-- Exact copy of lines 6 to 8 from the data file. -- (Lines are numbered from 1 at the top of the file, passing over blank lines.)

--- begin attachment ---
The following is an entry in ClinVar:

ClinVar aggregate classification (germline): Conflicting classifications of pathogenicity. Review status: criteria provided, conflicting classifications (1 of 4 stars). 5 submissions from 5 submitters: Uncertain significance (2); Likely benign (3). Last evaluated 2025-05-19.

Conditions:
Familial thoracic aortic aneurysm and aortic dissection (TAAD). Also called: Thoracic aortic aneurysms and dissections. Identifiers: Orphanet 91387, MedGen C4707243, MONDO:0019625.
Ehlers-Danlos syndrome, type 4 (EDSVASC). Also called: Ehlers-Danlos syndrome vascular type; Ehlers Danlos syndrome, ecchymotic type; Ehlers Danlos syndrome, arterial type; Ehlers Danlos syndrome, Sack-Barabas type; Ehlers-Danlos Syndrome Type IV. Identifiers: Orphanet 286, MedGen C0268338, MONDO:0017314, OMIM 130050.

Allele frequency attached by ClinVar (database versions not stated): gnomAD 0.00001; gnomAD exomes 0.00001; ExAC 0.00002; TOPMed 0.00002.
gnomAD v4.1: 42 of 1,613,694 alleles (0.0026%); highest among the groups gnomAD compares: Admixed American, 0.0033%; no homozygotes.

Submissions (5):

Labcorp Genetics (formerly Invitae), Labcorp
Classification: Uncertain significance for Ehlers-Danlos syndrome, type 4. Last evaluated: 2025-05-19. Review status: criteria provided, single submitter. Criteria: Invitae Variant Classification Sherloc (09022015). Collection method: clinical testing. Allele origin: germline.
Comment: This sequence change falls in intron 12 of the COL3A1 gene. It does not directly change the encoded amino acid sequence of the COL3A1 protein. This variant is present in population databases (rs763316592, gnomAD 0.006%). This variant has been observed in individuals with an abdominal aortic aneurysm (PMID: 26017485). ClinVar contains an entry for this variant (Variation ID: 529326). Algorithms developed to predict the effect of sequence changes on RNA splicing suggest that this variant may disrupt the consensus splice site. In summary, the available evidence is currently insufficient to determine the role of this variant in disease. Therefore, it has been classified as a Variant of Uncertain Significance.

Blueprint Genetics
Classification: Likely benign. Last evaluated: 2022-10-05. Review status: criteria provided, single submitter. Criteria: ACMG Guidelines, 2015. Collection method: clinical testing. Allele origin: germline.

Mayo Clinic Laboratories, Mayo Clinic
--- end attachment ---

Allele frequency attached by ClinVar (database versions not stated): gnomAD 0.00001; gnomAD exomes 0.00001; ExAC 0.00002; TOPMed 0.00002.
gnomAD v4.1: 42 of 1,613,694 alleles (0.0026%); highest among the groups gnomAD compares: Admixed American, 0.0033%; no homozygotes.

Submissions (5):